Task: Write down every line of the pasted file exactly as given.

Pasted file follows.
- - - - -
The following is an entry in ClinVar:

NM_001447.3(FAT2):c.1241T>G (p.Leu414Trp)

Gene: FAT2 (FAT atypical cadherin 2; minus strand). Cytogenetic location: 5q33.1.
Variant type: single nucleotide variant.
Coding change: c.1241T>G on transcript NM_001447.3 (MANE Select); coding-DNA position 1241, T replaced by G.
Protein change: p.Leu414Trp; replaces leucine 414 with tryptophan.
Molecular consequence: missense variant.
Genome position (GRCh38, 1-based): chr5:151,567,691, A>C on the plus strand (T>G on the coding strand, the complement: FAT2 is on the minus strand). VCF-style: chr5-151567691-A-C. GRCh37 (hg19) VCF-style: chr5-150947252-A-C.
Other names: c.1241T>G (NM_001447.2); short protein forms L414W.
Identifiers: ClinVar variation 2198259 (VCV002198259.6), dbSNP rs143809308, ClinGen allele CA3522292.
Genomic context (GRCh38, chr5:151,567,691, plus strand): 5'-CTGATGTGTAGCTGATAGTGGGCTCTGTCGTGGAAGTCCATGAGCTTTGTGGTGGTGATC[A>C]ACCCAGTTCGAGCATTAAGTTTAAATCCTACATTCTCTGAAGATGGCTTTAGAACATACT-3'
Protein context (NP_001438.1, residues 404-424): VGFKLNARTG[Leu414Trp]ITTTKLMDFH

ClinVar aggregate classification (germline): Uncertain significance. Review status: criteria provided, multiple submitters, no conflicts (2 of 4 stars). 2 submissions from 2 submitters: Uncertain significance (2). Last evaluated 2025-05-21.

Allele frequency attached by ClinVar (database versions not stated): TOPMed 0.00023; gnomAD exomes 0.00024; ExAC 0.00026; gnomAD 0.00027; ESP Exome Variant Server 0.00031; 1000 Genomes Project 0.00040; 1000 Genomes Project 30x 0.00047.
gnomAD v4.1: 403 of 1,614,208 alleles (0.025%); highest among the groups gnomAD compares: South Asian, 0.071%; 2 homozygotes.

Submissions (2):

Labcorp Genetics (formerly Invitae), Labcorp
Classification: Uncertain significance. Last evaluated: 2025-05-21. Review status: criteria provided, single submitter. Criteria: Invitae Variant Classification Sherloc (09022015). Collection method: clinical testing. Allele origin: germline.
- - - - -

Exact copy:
The following is an entry in ClinVar:

NM_001447.3(FAT2):c.1241T>G (p.Leu414Trp)

Gene: FAT2 (FAT atypical cadherin 2; minus strand). Cytogenetic location: 5q33.1.
Variant type: single nucleotide variant.
Coding change: c.1241T>G on transcript NM_001447.3 (MANE Select); coding-DNA position 1241, T replaced by G.
Protein change: p.Leu414Trp; replaces leucine 414 with tryptophan.
Molecular consequence: missense variant.
Genome position (GRCh38, 1-based): chr5:151,567,691, A>C on the plus strand (T>G on the coding strand, the complement: FAT2 is on the minus strand). VCF-style: chr5-151567691-A-C. GRCh37 (hg19) VCF-style: chr5-150947252-A-C.
Other names: c.1241T>G (NM_001447.2); short protein forms L414W.
Identifiers: ClinVar variation 2198259 (VCV002198259.6), dbSNP rs143809308, ClinGen allele CA3522292.
Genomic context (GRCh38, chr5:151,567,691, plus strand): 5'-CTGATGTGTAGCTGATAGTGGGCTCTGTCGTGGAAGTCCATGAGCTTTGTGGTGGTGATC[A>C]ACCCAGTTCGAGCATTAAGTTTAAATCCTACATTCTCTGAAGATGGCTTTAGAACATACT-3'
Protein context (NP_001438.1, residues 404-424): VGFKLNARTG[Leu414Trp]ITTTKLMDFH

ClinVar aggregate classification (germline): Uncertain significance. Review status: criteria provided, multiple submitters, no conflicts (2 of 4 stars). 2 submissions from 2 submitters: Uncertain significance (2). Last evaluated 2025-05-21.

Allele frequency attached by ClinVar (database versions not stated): TOPMed 0.00023; gnomAD exomes 0.00024; ExAC 0.00026; gnomAD 0.00027; ESP Exome Variant Server 0.00031; 1000 Genomes Project 0.00040; 1000 Genomes Project 30x 0.00047.
gnomAD v4.1: 403 of 1,614,208 alleles (0.025%); highest among the groups gnomAD compares: South Asian, 0.071%; 2 homozygotes.

Submissions (2):

Labcorp Genetics (formerly Invitae), Labcorp
Classification: Uncertain significance. Last evaluated: 2025-05-21. Review status: criteria provided, single submitter. Criteria: Invitae Variant Classification Sherloc (09022015). Collection method: clinical testing. Allele origin: germline.